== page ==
Much of Culebra’s southern shoreline looks as if Robinson Crusoe would feel at home there. Near deserted strips of white sand beaches are dotted with palm trees, the rocky coastline is inhabited primarily by seabirds, and the green hillsides are nearly barren of any signs of civilization. It is only when you continue to cruise west, past Punta Vaca, or east past Punta Soldado and turn north that civilization shows itself like a welcome smile in the U-shaped bay of Ensenada Honda. Translated to ‘Deep Cove’ in English, this is the largest cove on Puerto Rico’s offshore island of Culebra and it’s usually filled with boats – live-aboard sailors, day-tripping power boaters, skiff fishermen and kayakers.
On shore, the scene is equally charming with seaside eateries, small inns and local shops lining the streets of the island’s one and only town, Dewey. It’s this laidback vibe combined with just enough creature comforts that makes Culebra so much fun to visit.
Early nautical charts list this seven-mile long by three-and-a-half mile wide island as Isla Pasaje or Passage Island. This may very well have come from the route sailors took during Columbus’ era, from Puerto Rico’s mainland 17 miles to the west en route to the U.S. Virgin Island of St. Thomas, 12 miles to the east. It wasn’t until 1875 that Culebra was first settled with an appointed governor, over three centuries after Spain first planted its flag on the mainland.
Much of Culebra was turned over to the U.S. military to use as a firing range in the early 1900s in the wake of the Spanish-American war. It’s still possible to see military remnants, specifically a rusted tank albeit gaily painted with graffiti, partially submerged in the sand at Flamenco Beach. Vieques, another of Puerto Rico’s offshore islands located 19 miles south of Culebra, was also used for military exercises up until 2003.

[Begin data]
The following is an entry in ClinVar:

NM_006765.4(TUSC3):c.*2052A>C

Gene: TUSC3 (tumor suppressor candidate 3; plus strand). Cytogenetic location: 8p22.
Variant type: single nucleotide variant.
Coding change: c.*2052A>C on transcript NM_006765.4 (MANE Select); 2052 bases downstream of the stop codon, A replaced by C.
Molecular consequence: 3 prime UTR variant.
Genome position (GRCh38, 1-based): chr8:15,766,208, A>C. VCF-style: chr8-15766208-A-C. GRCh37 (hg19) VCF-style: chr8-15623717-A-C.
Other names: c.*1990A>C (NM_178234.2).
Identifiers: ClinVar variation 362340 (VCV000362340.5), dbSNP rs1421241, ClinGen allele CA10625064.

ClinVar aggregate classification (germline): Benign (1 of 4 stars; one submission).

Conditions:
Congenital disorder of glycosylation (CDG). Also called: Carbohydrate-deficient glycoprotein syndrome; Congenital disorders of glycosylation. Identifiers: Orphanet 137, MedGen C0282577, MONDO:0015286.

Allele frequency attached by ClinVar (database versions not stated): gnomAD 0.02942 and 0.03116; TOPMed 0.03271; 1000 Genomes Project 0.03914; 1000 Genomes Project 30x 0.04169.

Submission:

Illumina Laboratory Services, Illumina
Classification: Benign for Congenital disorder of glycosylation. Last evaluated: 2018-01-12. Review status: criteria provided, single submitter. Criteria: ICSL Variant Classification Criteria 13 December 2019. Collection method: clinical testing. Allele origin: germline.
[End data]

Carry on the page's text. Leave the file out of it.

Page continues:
Most visitors arrive to Culebra by boat, either private pleasure craft or aboard one of the public municipal ferries that departs daily from Fajardo. There is an airport, the Culebra Airport, which has one short runway that can only handle inter-island prop planes with eight to ten seats.
The best ways to spend the days here is to focus on nature and nurture.
On a clear day you can see St. Thomas in the distance and in the more immediate foreground the neighboring island of Culebrita, reachable only by private boat or water taxi.
As for nature, Culebra’s beaches are the biggest draw. Flamenco Beach, on the northwest of the island, is the most popular and the only one where you’re likely to find a crowd on local holidays especially at Easter. Here, there is a mile-long arc of sheltered white sand bay, with lifeguards, vendor kiosks, a picnic area and campground. The bay is perfect for swimming and the reef is alive with fish and coral for excellent snorkeling. Zoni Beach on Culebra’s eastern side is popular with the locals for its idyllic isolation. On a clear day you can see St. Thomas in the distance and in the more immediate foreground the neighboring island of Culebrita, reachable only by private boat or water taxi. There are a couple of beautiful picture-postcard beaches here, including the favorite Playa Tortuga. The offshore reefs make the waters calm, while the sight of the abandoned yet historic lighthouse creates an awesome scenic background.
On the nurture front, there are several homey bars and restaurants perfect for relaxing and refueling. The most well-known are Mamacitas and the Dinghy Dock. Mamacitas, which offers a guesthouse as well as eatery, is famous for its bushwhackers and local seafood like lobster, conch and fresh fish. The Dinghy Dock serves everything from hamburgers to creole-style seafood. It’s easy to find these two places. They’re located right in Culebra’s ‘nautical’ downtown. That is, right on the water in Ensenada Honda.
FUEL AND PROVISIONS
There are two gas stations on the island, one in the lagoon next to the ferry terminals that accommodates dinghies and small power boats. There are also two hardware stores on the island, one in Downtown Dewey that has limited marine supplies. For provisioning, Mayra’s has the largest food selection. Colmado Milka’s has an in-house butcher and good selection of fresh produce. Both are in Dewey.
Carol M. Bareuther, RD, is a St. Thomas, U.S. Virgin Islands based marine writer and registered dietitian.